• To develop a critical understanding of key areas of culture and society.
  • To appreciate the relation between particular cultural phenomena and the representations of everyday life, and their broader context.

Learning outcomes: 

  • Theoretical and methodological approaches to the study of culture and epistemological problems associated with archiving and representing the everyday. 
  • Key areas of contemporary culture.
Introduction to Linguistics
This introductory module allows students to gain a broad and basic understanding of linguistics as an academic discipline. It is designed to equip students for further studies in the field of linguistics as a whole, and to develop individual specialisms in the future. Ideally, students should be well prepared to become more specialised in any of the areas covered, and take initial interests further. At the end of this module, students should be able to define the discipline, and the main pre-occupations of its sub-fields. Students will be expected to have developed an understanding of linguistic contrasts, from the phonological to the pragmatic level, and of the types of analyses open to students of those fields. This module introduces students to the core areas of linguistics, discourse, language acquisition, and pragmatics, focusing on several broad areas pertaining to linguistics and its methodological issues in phonetics, phonology, syntax, semantics, and pragmatics.  
Media and Communications Theory
  • To familiarise students with the interdisciplinary field of communications theory, including communication technologies.
  • To encourage students to discriminate between particular theoretical positions.
  • To enable students to analyse a range of communicative texts, acts and contexts and the impact of technology upon communications practice.
  • To enable students to reflect upon their own technologised communications practices. 

Learning outcomes: 

  • A broad knowledge of the terrain of communications theory as well as an understanding of the historical evolution and contemporary forms of information and communications technologies.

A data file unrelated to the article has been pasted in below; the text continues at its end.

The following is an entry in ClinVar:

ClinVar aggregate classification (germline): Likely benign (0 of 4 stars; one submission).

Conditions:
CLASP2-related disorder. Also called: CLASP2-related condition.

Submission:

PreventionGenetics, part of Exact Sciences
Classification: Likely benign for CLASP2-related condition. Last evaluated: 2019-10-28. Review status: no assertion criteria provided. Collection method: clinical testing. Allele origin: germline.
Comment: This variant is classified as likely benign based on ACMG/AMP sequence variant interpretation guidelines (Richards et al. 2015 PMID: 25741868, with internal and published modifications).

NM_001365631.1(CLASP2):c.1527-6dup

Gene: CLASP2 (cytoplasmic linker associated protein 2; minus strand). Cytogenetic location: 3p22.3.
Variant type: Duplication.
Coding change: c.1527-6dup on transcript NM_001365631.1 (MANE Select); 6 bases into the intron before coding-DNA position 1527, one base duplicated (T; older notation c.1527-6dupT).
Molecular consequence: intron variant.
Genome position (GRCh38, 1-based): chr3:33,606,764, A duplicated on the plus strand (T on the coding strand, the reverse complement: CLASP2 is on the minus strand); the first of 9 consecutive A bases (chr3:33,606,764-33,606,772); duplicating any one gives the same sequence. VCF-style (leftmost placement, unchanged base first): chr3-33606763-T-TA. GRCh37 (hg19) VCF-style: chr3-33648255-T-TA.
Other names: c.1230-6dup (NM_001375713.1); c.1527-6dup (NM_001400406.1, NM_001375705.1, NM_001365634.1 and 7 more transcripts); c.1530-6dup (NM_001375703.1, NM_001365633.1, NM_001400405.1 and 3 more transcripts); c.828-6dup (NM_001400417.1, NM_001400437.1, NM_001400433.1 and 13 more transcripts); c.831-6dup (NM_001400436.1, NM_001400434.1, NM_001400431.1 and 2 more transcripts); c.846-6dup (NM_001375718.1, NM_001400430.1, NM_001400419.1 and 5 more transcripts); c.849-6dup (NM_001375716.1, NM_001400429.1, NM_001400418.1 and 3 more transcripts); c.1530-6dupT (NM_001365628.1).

• The theoretical equipment to deal with a wide range of communications situations.
  • A glossary of key terms, concepts and models relevant to the field of communications studies.
Studying Literature
This module introduces students to some of the core skills for literary studies, including skills in reading, writing, researching and presentation. The module addresses topics including close reading, constructing an argument, and handling critical material, as well as introducing students to key critical questions about literary genres, production and reception. These elements are linked to readings of specific literary texts, focused on poetry and prose selected from the 20th and 21st century literature. 

Typical optional module  

Global Music Studies

The module aims to introduce students to: 

  • A wide range of contexts and styles of music from around the world.
  • Facilitate the development of critical skills for the analysis of diverse musical practices.
  • Give students an introductory grounding in the terms, concepts, and principal debates in the fields of ethnomusicology and popular music studies.

Learning outcomes: 

  • Awareness of cultural differences and of ethnomusicological approaches to the study of other cultures.
  • Development of critical perspectives on the meanings of musics in different cultures.
  • Introduction to a diverse range of music cultures.
  • Ability to situate one’s own musical experience(s) in global contexts.
  • Awareness of debates surrounding the term ‘World Music’. 
  • Development of a critical understanding of the key issues in Anglophone and Asian popular musics.

Year two

Typical core modules  

Intermediate French, German, Japanese, Korean, Mandarin or Spanish (full year)

The overall aim of the module is to develop further competence in the language by improving the four skills of speaking, reading, listening and writing. Students will continue to develop their awareness of autonomy in language learning under the guidance of their language tutor. Teaching is communicative with regular opportunities for pair- and group- work. Emphasis is placed on oral and aural skills, making full use of multi-modal resources available. 

Learning outcomes: 

  • The language structure at post- beginner level.
  • More complex grammatical structures through the study of a broader range of topic areas across the four skills of listening, speaking, reading and writing.
Political Communication, Public Relations and Propoganda
  • To familiarise students with the history of political communication and public relations.
  • To enable students to spot ‘spin’ and propaganda.
  • To enable students to understand the links between public relations, politics and the exercise of power in liberal democracies.

Learning outcomes: 

  • An understanding of the historical evolution and contemporary forms of public relations and news management techniques.
  • A knowledge of the theoretical debates around the ideological effects of public relations and propaganda campaigns.
  • An appreciation of the overt and covert information strategies employed by politicians.
Reading Chinese and Japanese Literature 1
  • To provide an introduction to modern Chinese and Japanese literary works.
  • To increase understanding of Chinese and Japanese literature and cultural background, society and people in which the chosen authors worked.
  • To develop the skills to identify and examine key themes or issues of the period in relation to the literary works studied.
  • To develop the skills to effectively compare Chinese and Japanese literary works.
  • To develop further the skills of the target language.
  • To develop further the skills needed for close reading and textual analysis.